I have an older car with a known issue with the window switches: they carry all the motor current, and after a while the contacts suffer carbon buildup presumably from flyback arcing. Commonly, owners will add relays (one for each direction of each window) to spare the switches, but wouldn't it be simpler to add flyback diodes?

If so – since the motors can be driven in either direction, so a regular diode can't be added at the motor – is it better to use two regular diodes at the switch (addressing the flyback arcing where it's occurring), or two Zener diodes (or similar?) at the motor? And in each case, what would be an appropriate diode choice? (The circuit is ~13V, protected by a 30A fuse, and the resistance measured at the switch connector is 1.8Ω for driver side and 2.4Ω for passenger side, for a calculated 7.2A and 5.4A respectively.)


simulate this circuit – Schematic created using CircuitLab

I have found references to adding flyback diodes in this application, but only to the switching coil of the added relays (which I know some relays even have built in), not the actual window motors.

Thanks in advance for any and all answers!

  • \$\begingroup\$ Bottom antiparallel zeners looks good. \$\endgroup\$
    – winny
    Oct 15, 2017 at 20:50

1 Answer 1



simulate this circuit – Schematic created using CircuitLab

Figure 1. (a) Snubber with four diodes. (b) Snubber with bridge rectifier. Note that the two solutions are electrically identical.

The Zener diode solution looks fine. Diodes can be used as shown in Figure 1.

How it works:


simulate this circuit

Figure 2. (a) and (b) show the window being powered down and then the down switch goes open circuit while the contacts transition. (c) and (d) are perhaps less likely (depending on the switch construction) but shows the down contact breaking while the window moves up.

  • When studying inductor circuits I find it easiest to think that the inductor doesn't like change in the status quo. If the current is zero it takes a while for current to build up when voltage is applied. Similarly, once current is flowing it tries to keep it flowing - even if the voltage is removed. This is the essential concept to grasp: if the current is interrupted the inductor will do all in its power to raise the voltage across the gap high enough to allow the current to continue. (The act of doing this uses up a lot of energy so it doesn't last long.)
  • (a) shows the current flowing from left to right when the down button is pressed.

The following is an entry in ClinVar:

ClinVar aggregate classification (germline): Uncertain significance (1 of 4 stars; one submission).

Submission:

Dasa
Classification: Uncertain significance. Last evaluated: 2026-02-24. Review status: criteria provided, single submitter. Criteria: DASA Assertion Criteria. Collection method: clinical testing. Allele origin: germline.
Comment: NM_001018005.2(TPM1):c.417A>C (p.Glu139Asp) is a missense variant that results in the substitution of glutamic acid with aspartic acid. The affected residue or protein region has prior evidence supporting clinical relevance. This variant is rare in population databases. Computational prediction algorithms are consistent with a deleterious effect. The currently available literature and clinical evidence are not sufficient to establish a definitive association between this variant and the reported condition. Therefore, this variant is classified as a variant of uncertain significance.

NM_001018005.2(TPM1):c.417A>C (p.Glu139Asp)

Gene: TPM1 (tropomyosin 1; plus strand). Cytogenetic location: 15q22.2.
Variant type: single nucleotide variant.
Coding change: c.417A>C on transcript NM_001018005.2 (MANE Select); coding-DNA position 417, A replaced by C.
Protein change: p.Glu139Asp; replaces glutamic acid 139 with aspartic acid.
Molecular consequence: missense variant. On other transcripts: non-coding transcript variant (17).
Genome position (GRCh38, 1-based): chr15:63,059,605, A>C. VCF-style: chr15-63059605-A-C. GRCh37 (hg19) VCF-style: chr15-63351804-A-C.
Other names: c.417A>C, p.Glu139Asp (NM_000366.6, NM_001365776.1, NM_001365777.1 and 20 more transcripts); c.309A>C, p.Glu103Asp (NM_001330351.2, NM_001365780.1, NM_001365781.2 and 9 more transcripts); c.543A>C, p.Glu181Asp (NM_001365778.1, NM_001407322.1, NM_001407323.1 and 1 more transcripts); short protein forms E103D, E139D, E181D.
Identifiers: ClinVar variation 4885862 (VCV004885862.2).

• (b) shows the situation the instant the down contact is released; it is open circuit for an instant as the contact moves through the air back to the rest position. The current has only one way to go - through D11 - and this closes the loop neatly back to the source of the current.
  • (c) shows the reverse current direction when the up switch is pressed.
  • (d) shows a slightly contrived situation that the down switch is pressed at the same time. It goes open circuit. Now the only way to keep current flowing is for D20 to conduct. In fact this might not be as contrived as it first appears if, for example, there are up and down limit switches in the circuit.

What is the function of D7/D8 and their connection to the ground rail?

See (c) and (d) above.

Would it be problematic to implement D5/D6 at the switch, given its ~8ft distance from the motor?

No problem. That just adds a little resistance to the wiring. It is the switches we're protecting anyway.

  • \$\begingroup\$ I like the solution with the diodes/bridge! The zener diode solution would require a quite large peak power rating. One could also use a series of C-R in parallel to the load. \$\endgroup\$
    – next-hack
    Oct 15, 2017 at 20:58
  • \$\begingroup\$ @transistor Thank you for the reply and diagrams; it's taken me a minute to process! If I understand (a) correctly – when the "Up" circuit is broken, D5 takes the flyback from the left side of the motor to the right side via the + rail, and when "Down" is broken, D6 does the reverse. Is that right? What is the function of D7/D8 and their connection to the ground rail? Would it be problematic to implement D5/D6 at the switch, given its ~8ft distance from the motor? \$\endgroup\$
    – Luke M
    Oct 17, 2017 at 22:11
  • \$\begingroup\$ See the update. \$\endgroup\$
    – Transistor
    Oct 17, 2017 at 23:13
  • \$\begingroup\$ @transistor Thank you again, your explanations are very clear! Re (d), I hadn't considered limit switches, but I don't believe I have any (none are shown in the wiring diagram p.44 and the motors draw current even after the window hits its limit), and up/down can't both be pressed at once, so perhaps the second pair of diodes are not needed? That said, the released switches connect to the negative ground, not the positive, so I think it's the latter two diodes I would need (like so), right? \$\endgroup\$
    – Luke M
    Oct 18, 2017 at 2:57
  • \$\begingroup\$ I think you've got it. \$\endgroup\$
    – Transistor
    Oct 18, 2017 at 5:06

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